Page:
YouTube is huge. It may not be making any money yet, but it can't be denied that the video hosting service is a bonafied cultural phenomenon. And not just in the U.S. The company announced on their blog today that they are now serving well over 1 billion views per day. That makes the website a worldwide obsession, not merely a national one.
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In the blog entry, CEO and co-founder Chad Hurley credited his site's enormous reach and (non-monetary) success to three "fundamental tenants". The first is that "speed matters", which means that videos need to load and play quickly in order to keep people's interest. The second is that "clip culture" is here to stay. By that, he means that the medium of small video clips/skits/promos and the like for entertainment and advertising purposes are not just a flash-in-the-pan idea.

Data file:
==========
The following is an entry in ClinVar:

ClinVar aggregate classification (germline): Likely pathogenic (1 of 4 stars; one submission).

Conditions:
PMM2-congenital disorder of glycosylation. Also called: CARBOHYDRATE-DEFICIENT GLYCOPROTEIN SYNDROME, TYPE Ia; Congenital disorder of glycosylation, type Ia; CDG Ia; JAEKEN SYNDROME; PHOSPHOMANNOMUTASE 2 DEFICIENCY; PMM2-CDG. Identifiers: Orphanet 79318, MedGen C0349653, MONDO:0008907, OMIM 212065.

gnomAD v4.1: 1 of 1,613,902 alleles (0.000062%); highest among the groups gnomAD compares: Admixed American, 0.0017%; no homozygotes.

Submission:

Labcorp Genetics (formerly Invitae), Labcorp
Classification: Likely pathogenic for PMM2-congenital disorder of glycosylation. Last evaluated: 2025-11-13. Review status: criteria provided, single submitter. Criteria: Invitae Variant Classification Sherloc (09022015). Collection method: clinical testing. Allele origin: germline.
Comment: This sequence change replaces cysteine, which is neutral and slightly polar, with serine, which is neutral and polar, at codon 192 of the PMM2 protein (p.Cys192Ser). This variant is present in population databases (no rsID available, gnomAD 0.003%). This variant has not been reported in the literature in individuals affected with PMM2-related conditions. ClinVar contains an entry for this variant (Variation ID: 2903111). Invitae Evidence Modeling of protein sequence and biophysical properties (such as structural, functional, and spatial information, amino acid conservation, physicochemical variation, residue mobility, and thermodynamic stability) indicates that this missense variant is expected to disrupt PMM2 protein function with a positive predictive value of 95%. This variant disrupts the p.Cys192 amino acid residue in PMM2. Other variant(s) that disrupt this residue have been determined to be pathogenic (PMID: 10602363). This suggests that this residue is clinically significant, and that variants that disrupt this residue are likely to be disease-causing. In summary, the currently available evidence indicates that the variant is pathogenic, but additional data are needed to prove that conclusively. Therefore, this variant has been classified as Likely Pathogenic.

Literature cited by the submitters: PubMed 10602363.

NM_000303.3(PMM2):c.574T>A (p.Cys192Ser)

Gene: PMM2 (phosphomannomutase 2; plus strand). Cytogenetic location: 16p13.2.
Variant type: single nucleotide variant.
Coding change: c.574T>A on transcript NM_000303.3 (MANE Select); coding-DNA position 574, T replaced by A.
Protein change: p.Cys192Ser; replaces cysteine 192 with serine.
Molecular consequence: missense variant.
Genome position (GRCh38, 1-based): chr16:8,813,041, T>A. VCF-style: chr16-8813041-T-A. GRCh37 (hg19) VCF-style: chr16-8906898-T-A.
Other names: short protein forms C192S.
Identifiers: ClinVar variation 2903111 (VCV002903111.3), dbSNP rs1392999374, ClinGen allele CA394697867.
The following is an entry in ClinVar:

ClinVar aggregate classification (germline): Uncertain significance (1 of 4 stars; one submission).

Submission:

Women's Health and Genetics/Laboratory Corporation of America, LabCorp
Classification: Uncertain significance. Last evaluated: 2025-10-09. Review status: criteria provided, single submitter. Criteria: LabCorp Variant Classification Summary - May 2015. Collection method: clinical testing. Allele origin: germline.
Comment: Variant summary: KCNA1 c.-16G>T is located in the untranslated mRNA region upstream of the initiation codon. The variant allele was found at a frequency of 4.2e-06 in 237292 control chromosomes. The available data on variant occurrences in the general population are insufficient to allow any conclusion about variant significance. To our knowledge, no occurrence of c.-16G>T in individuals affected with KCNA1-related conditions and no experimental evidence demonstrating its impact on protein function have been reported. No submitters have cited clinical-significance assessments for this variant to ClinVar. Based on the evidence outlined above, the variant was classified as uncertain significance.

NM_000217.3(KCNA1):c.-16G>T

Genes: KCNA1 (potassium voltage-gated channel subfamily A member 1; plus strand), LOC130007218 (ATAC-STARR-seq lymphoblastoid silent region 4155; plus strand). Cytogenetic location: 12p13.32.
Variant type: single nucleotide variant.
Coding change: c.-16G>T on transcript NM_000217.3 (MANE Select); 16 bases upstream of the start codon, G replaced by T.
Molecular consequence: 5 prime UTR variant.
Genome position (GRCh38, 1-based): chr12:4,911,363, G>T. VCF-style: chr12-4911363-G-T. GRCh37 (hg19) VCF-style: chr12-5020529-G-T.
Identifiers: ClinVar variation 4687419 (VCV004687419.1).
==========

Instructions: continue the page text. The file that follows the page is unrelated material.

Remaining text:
The third and final tenant is the most interesting to me. "Open platforms open up possibility", which basically means that YouTube believes everyone should be able to upload a video including almost anything whenever they want it. The tenant included this interesting line, "Content creation isn't our business; it's yours."
That's innocuous enough on the surface, but could it be a reference to the flak YouTube has taken for not being diligent enough in removing copyrighted material? To me, this sounds like YouTube saying, "our users take responsibility for the content they add. Not us."
Rather than sounding like a cop-out, that makes an extraordinary amount of sense to me. The sheer volume of videos added every day is far, far in excess of what any company can be reasonably expected to monitor. YouTube can't be reasonably held accountable for everything put on their site. They've become too big for any sort of data policing to be close to 100% effective.